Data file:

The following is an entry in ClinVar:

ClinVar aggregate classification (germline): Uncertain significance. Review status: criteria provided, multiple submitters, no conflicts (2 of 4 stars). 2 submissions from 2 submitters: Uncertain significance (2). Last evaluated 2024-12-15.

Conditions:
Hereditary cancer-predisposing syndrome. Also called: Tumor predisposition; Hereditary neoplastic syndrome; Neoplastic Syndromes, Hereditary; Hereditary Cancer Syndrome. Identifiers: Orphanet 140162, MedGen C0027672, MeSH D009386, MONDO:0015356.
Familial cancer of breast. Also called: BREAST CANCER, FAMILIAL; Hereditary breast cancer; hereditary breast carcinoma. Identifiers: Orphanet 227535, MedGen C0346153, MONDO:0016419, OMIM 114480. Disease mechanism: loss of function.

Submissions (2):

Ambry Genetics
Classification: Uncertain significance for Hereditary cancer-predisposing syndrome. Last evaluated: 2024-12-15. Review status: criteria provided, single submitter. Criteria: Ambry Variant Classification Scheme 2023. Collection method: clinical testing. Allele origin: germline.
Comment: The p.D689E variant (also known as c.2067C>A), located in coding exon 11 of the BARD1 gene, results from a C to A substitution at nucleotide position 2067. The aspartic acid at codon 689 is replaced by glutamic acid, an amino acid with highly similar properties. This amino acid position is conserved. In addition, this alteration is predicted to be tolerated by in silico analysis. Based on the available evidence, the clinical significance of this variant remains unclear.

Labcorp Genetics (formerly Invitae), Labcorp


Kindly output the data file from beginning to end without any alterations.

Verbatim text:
The following is an entry in ClinVar:

ClinVar aggregate classification (germline): Uncertain significance. Review status: criteria provided, multiple submitters, no conflicts (2 of 4 stars). 2 submissions from 2 submitters: Uncertain significance (2). Last evaluated 2024-12-15.

Conditions:
Hereditary cancer-predisposing syndrome. Also called: Tumor predisposition; Hereditary neoplastic syndrome; Neoplastic Syndromes, Hereditary; Hereditary Cancer Syndrome. Identifiers: Orphanet 140162, MedGen C0027672, MeSH D009386, MONDO:0015356.
Familial cancer of breast. Also called: BREAST CANCER, FAMILIAL; Hereditary breast cancer; hereditary breast carcinoma. Identifiers: Orphanet 227535, MedGen C0346153, MONDO:0016419, OMIM 114480. Disease mechanism: loss of function.

Submissions (2):

Ambry Genetics
Classification: Uncertain significance for Hereditary cancer-predisposing syndrome. Last evaluated: 2024-12-15. Review status: criteria provided, single submitter. Criteria: Ambry Variant Classification Scheme 2023. Collection method: clinical testing. Allele origin: germline.
Comment: The p.D689E variant (also known as c.2067C>A), located in coding exon 11 of the BARD1 gene, results from a C to A substitution at nucleotide position 2067. The aspartic acid at codon 689 is replaced by glutamic acid, an amino acid with highly similar properties. This amino acid position is conserved. In addition, this alteration is predicted to be tolerated by in silico analysis. Based on the available evidence, the clinical significance of this variant remains unclear.

Labcorp Genetics (formerly Invitae), Labcorp